Zero-hour contracts: bad news for workers, employers, service-users and the state

19 July 2013 By Christine Lewis, Unison national officer Zero-hours contracts hurt everyone, but particularly the vulnerable in our society including low-paid workers and care services users.

Commentary icon19 Jul 2013|Comment

19 July 2013

By Christine Lewis, Unison national officer

Zero-hours contracts hurt everyone, but particularly the vulnerable in our society including low-paid workers and care services users.

The growth of zero-hour contracts (ZHC) is a prime example of increasing retrograde employment practice across public services. Some employers are using flexible and cost-cutting contracts: hire-and-fire-by-the-minute, in a short-sighted return to the 19th century. Two things will often be said: firstly, that ZHCs provide flexibility that suits employer and employee, and secondly that in these straightened times, a poor job is better than no job at all. Behind these simplistic justifications are often profitable companies and public enterprises that are exploiting their employees and the current zeitgeist that pay can be cut, sick pay removed, holidays reduced, hours increased and other benefits taken back to statutory minima in the name of austerity. The increased use of ZHCs across health, education and welfare services is a sign of these dismal times. This year, Leeds University found that as many as 150,000 homecare staff work rotas that vary from 48 hours a week to no hours at all. Employees cannot refuse work when it is required and cannot ask for it when not offered. In July, an answer to a parliamentary question estimated that over 20% (307,000) of adult care workers in England were on ZHCs. The 2012 Labour Force Survey showed that the problem went beyond the care industry with 11% of employees suffering these arrangements classed as ‘professional’; 8% ‘associate/technical’ and 8% in ‘skilled trades’.

Bad news for staff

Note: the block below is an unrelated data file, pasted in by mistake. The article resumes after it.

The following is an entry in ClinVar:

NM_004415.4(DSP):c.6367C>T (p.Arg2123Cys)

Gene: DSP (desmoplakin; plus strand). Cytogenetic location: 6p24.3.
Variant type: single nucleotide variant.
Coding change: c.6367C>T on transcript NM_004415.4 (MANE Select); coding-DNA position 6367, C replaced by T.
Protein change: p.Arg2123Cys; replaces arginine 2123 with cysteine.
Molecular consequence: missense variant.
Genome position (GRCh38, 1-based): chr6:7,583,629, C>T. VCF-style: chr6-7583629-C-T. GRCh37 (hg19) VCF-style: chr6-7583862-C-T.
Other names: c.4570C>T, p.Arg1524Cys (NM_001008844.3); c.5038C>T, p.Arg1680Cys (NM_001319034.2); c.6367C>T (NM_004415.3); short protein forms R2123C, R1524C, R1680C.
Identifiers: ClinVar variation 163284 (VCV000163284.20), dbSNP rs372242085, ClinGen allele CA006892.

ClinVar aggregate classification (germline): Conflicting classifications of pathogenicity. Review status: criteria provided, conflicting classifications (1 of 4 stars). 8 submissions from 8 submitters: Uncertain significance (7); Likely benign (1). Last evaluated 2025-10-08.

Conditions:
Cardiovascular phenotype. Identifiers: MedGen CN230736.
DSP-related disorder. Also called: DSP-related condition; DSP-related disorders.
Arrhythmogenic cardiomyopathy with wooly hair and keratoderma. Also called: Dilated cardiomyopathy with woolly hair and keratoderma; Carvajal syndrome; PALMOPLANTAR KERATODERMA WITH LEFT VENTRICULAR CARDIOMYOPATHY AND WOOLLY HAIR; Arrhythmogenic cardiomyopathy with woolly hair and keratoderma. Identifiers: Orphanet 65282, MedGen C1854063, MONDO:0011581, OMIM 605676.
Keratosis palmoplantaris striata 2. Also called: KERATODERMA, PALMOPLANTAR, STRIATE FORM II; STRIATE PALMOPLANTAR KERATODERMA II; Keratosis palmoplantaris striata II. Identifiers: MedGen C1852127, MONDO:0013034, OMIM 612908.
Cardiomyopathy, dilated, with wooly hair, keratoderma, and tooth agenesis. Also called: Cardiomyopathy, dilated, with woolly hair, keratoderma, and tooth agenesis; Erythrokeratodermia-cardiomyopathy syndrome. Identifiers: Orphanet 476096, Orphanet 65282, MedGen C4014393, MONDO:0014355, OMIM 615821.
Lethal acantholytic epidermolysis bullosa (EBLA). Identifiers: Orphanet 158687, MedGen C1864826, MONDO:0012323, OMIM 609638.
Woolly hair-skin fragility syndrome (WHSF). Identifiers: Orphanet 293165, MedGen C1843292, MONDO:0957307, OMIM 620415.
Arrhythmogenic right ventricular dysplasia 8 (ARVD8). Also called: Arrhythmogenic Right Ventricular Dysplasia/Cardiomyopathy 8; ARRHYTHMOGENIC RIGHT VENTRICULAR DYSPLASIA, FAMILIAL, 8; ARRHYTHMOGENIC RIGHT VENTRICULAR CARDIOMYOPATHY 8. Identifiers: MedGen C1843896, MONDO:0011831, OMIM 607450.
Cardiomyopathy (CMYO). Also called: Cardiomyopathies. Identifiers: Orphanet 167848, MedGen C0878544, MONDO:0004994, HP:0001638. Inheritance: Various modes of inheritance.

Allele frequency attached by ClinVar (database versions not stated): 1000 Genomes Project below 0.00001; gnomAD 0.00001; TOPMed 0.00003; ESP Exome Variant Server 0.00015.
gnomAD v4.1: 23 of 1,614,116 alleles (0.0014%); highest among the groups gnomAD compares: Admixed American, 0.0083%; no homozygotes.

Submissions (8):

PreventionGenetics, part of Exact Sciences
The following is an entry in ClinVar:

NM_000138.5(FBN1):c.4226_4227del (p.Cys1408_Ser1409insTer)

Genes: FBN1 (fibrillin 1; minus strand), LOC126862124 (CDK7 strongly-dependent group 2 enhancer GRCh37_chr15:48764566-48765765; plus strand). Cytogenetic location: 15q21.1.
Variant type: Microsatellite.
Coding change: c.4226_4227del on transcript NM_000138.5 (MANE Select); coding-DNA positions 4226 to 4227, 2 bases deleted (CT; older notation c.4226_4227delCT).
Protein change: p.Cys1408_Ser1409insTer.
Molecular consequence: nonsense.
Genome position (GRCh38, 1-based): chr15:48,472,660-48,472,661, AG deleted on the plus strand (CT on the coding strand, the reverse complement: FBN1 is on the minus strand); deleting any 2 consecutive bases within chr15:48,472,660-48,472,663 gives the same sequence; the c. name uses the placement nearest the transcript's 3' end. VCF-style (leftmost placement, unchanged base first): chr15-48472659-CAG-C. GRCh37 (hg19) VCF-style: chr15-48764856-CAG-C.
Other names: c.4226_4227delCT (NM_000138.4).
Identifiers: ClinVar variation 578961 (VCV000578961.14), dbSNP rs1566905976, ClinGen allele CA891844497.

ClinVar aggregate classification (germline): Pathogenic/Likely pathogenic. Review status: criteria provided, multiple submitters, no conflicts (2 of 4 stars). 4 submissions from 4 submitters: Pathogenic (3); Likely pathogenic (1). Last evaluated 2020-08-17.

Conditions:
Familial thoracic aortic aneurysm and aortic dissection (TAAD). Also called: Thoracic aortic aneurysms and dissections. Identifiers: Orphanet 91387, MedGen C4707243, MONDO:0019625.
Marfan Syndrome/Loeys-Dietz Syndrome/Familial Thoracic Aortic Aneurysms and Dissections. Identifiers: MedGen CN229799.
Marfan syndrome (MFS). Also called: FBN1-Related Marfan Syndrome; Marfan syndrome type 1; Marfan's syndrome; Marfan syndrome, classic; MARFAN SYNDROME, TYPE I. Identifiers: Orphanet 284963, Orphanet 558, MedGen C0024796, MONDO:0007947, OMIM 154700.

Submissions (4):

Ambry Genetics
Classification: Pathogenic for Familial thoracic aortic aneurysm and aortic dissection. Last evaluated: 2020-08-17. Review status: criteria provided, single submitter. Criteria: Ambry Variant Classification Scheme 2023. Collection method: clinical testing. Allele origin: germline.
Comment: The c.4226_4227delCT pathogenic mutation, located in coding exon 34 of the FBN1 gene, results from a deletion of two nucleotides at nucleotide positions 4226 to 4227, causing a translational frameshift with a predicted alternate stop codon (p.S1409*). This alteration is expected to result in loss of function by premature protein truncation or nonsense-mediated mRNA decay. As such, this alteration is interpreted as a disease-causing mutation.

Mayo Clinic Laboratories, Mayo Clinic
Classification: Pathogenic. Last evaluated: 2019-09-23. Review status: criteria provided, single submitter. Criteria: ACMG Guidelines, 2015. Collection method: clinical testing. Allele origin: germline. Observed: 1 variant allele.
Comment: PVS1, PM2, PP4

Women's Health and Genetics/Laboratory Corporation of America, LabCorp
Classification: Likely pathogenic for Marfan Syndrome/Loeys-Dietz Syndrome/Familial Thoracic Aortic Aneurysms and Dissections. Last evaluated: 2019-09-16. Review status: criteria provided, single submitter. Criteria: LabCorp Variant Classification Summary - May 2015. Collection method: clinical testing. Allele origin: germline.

Predictable income is probably the most important aspect of work, as it is the basis for planning life. Not knowing what you will earn from day to day is a life lived in fear and anxiety, especially for those on the lowest pay rates. Insecure work has been linked to higher rates of occupational injuries and diseases and women are more likely to be in these precarious jobs. Imagine a single mum with fluctuating wages and little idea of what she can provide for her children; stress and mental health issues would be no surprise and how does this sit with an employer’s duty of care? Evidence from the Citizens Advice Service (CAS) suggests that ZHC staff can be let go with little or no due process. They say that employers rarely dismiss them – they are simply told that there is no work for the time being. This leaves staff unsure of their position, and whether they should or can claim benefits. Although it is possible that they may be able to claim unfair dismissal or redundancy pay, the possibility of future work, not to mention a sense of powerlessness, may stop them. CAS also says that ZHC employees are susceptible to abuse of employment rights – for example, holiday pay – where there is a lack of clear rules about entitlement. If they fall sick or are pregnant, their hours may be reduced and it will be difficult to prove the cause in this uncontrolled time environment. Loans cannot easily be secured, other than through sharks, as banks will often refuse to lend to someone on a ZHC. Naturally, Unison is concerned about this worrying trend and the detrimental effect on people’s chances of gaining decent work; and we are not alone. There is a rising tide of concern among unions, politicians and welfare groups to match the rising tide of ZHCs. A report published on 25 June 2013 by the Resolution Foundation found that they can lead to ‘almost permanent uncertainty’ for staff, who are paid significantly lower wages than those on conventional contracts with specified hours. It suggests that basic employment rights are undermined and that younger workers are particularly hard hit.